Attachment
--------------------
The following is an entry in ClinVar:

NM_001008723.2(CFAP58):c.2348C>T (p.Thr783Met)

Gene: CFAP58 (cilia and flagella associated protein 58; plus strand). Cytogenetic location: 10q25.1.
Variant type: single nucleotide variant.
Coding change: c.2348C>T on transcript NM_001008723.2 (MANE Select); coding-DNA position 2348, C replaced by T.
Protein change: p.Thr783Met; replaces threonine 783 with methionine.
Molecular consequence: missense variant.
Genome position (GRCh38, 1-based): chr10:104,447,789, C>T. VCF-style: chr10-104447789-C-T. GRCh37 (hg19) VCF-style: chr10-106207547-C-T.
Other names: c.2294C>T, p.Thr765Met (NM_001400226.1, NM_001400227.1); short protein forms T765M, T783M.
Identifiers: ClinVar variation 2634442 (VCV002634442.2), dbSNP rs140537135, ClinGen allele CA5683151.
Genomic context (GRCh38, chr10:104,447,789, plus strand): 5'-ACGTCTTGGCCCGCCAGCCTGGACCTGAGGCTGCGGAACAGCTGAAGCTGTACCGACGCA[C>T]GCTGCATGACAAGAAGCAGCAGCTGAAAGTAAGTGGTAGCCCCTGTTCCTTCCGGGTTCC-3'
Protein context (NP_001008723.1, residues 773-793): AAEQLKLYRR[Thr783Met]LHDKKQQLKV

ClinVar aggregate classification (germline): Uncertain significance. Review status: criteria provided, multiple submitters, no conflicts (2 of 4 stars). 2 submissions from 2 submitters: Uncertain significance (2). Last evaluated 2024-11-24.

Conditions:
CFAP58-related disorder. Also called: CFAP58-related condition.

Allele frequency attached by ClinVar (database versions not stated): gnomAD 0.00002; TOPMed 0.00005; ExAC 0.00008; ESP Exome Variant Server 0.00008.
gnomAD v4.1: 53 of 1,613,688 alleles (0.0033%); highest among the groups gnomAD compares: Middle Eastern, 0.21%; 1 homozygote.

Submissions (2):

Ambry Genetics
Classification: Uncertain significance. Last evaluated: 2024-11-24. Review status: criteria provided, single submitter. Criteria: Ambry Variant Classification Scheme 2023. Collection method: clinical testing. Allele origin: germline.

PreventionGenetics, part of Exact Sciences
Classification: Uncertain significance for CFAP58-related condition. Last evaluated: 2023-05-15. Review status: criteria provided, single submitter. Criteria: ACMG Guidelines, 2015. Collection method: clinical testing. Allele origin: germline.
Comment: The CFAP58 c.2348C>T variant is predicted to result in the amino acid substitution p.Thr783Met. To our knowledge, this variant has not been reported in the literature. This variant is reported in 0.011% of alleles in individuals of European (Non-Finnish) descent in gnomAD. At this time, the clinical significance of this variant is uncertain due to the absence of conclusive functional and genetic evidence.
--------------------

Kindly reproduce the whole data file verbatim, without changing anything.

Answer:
The following is an entry in ClinVar:

NM_001008723.2(CFAP58):c.2348C>T (p.Thr783Met)

Gene: CFAP58 (cilia and flagella associated protein 58; plus strand). Cytogenetic location: 10q25.1.
Variant type: single nucleotide variant.
Coding change: c.2348C>T on transcript NM_001008723.2 (MANE Select); coding-DNA position 2348, C replaced by T.
Protein change: p.Thr783Met; replaces threonine 783 with methionine.
Molecular consequence: missense variant.
Genome position (GRCh38, 1-based): chr10:104,447,789, C>T. VCF-style: chr10-104447789-C-T. GRCh37 (hg19) VCF-style: chr10-106207547-C-T.
Other names: c.2294C>T, p.Thr765Met (NM_001400226.1, NM_001400227.1); short protein forms T765M, T783M.
Identifiers: ClinVar variation 2634442 (VCV002634442.2), dbSNP rs140537135, ClinGen allele CA5683151.
Genomic context (GRCh38, chr10:104,447,789, plus strand): 5'-ACGTCTTGGCCCGCCAGCCTGGACCTGAGGCTGCGGAACAGCTGAAGCTGTACCGACGCA[C>T]GCTGCATGACAAGAAGCAGCAGCTGAAAGTAAGTGGTAGCCCCTGTTCCTTCCGGGTTCC-3'
Protein context (NP_001008723.1, residues 773-793): AAEQLKLYRR[Thr783Met]LHDKKQQLKV

ClinVar aggregate classification (germline): Uncertain significance. Review status: criteria provided, multiple submitters, no conflicts (2 of 4 stars). 2 submissions from 2 submitters: Uncertain significance (2). Last evaluated 2024-11-24.

Conditions:
CFAP58-related disorder. Also called: CFAP58-related condition.

Allele frequency attached by ClinVar (database versions not stated): gnomAD 0.00002; TOPMed 0.00005; ExAC 0.00008; ESP Exome Variant Server 0.00008.
gnomAD v4.1: 53 of 1,613,688 alleles (0.0033%); highest among the groups gnomAD compares: Middle Eastern, 0.21%; 1 homozygote.

Submissions (2):

Ambry Genetics
Classification: Uncertain significance. Last evaluated: 2024-11-24. Review status: criteria provided, single submitter. Criteria: Ambry Variant Classification Scheme 2023. Collection method: clinical testing. Allele origin: germline.

PreventionGenetics, part of Exact Sciences
Classification: Uncertain significance for CFAP58-related condition. Last evaluated: 2023-05-15. Review status: criteria provided, single submitter. Criteria: ACMG Guidelines, 2015. Collection method: clinical testing. Allele origin: germline.
Comment: The CFAP58 c.2348C>T variant is predicted to result in the amino acid substitution p.Thr783Met. To our knowledge, this variant has not been reported in the literature. This variant is reported in 0.011% of alleles in individuals of European (Non-Finnish) descent in gnomAD. At this time, the clinical significance of this variant is uncertain due to the absence of conclusive functional and genetic evidence.